[eminimall product=”Digital Camera”]

Among compact cameras, features tend to be more limited. Advanced photographers love manual controls. They frequently express the desire for a compact camera with easy-to-use advanced photographic controls. That is what the Canon G7 – and the Panasonic Lumix DMC-LX2 for that matter- are aimed at. Unfortunately for Canon, they also have the hugely successful Powershot A-series. The A-series has full manual controls, including manual focusing – plus they all show great battery life using standard AA batteries. What the Canon G7 offers over the A-series are additional external controls designed to provide faster access to advanced photographic features. What it gives up for that is battery life, the convenience of AA batteries and an easier to hold body. Together with the G7’s steep price, there are virtually no chances for Canon to sell more of this camera than any one single A-series camera model. Some people will buy the G7 based on looks alone, so Canon will sell some G7s, but probably not enough to make it a success.


Seamonkey Logo

Seamonkey is the official name of the latest Mozilla internet suite. While many have moved to the Mozilla Foundation’s Firefox browser, many such users miss the simplicity and elegance of Mozilla which was previously used as the foundation of Netscape navigator, mail and composer. According to the latest statistics at W3Schools, 28.8% of Internet users now use a version of Firefox.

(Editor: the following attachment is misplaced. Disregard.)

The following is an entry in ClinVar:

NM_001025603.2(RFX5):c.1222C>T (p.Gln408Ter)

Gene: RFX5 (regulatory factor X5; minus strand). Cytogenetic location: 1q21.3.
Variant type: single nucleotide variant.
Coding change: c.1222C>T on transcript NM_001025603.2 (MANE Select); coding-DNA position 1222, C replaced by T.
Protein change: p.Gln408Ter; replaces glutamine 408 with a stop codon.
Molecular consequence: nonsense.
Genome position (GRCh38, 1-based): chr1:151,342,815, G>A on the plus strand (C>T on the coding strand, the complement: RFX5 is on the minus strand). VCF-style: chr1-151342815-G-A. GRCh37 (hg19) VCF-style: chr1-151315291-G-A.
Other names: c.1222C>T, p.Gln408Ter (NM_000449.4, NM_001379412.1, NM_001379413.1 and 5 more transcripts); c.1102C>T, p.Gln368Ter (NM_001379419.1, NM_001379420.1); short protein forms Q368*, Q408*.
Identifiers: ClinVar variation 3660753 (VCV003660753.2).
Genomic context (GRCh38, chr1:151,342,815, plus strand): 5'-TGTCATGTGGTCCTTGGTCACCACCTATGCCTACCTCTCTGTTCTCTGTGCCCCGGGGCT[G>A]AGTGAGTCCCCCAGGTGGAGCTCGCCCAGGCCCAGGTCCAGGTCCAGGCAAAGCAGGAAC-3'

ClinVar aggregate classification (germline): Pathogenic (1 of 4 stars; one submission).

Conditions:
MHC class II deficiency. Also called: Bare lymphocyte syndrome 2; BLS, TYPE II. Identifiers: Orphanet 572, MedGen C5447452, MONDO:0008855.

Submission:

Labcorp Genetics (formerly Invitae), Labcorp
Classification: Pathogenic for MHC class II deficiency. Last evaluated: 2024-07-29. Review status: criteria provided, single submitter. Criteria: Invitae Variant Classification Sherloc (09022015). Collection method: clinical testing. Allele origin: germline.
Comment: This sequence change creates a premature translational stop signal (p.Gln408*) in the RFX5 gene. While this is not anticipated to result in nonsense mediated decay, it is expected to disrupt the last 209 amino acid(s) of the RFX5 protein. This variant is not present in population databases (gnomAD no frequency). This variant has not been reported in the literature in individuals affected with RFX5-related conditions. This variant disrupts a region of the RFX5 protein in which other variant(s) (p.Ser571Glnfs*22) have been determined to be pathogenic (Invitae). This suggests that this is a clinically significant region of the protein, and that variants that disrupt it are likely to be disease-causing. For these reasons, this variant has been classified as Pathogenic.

This is a great stride for Firefox. While both Firefox and Seamonkey are modern browsers supporting open web-standards, extensions and even propriatary plugins, there are differences in their usability. First, Seamonkey in an integrated suite. Unline Firefox, Seamonkey comes with an email client and an HTML composer. This avoid integration problems where Firefox has to rely on Thunderbird which does not fully work accross different versions. Second, the interface is different. Firefox has a toy-like and more graphical interface which uses relatively more screen space by default. Seamonkey, however, provides a lean and simple interface which is more efficient.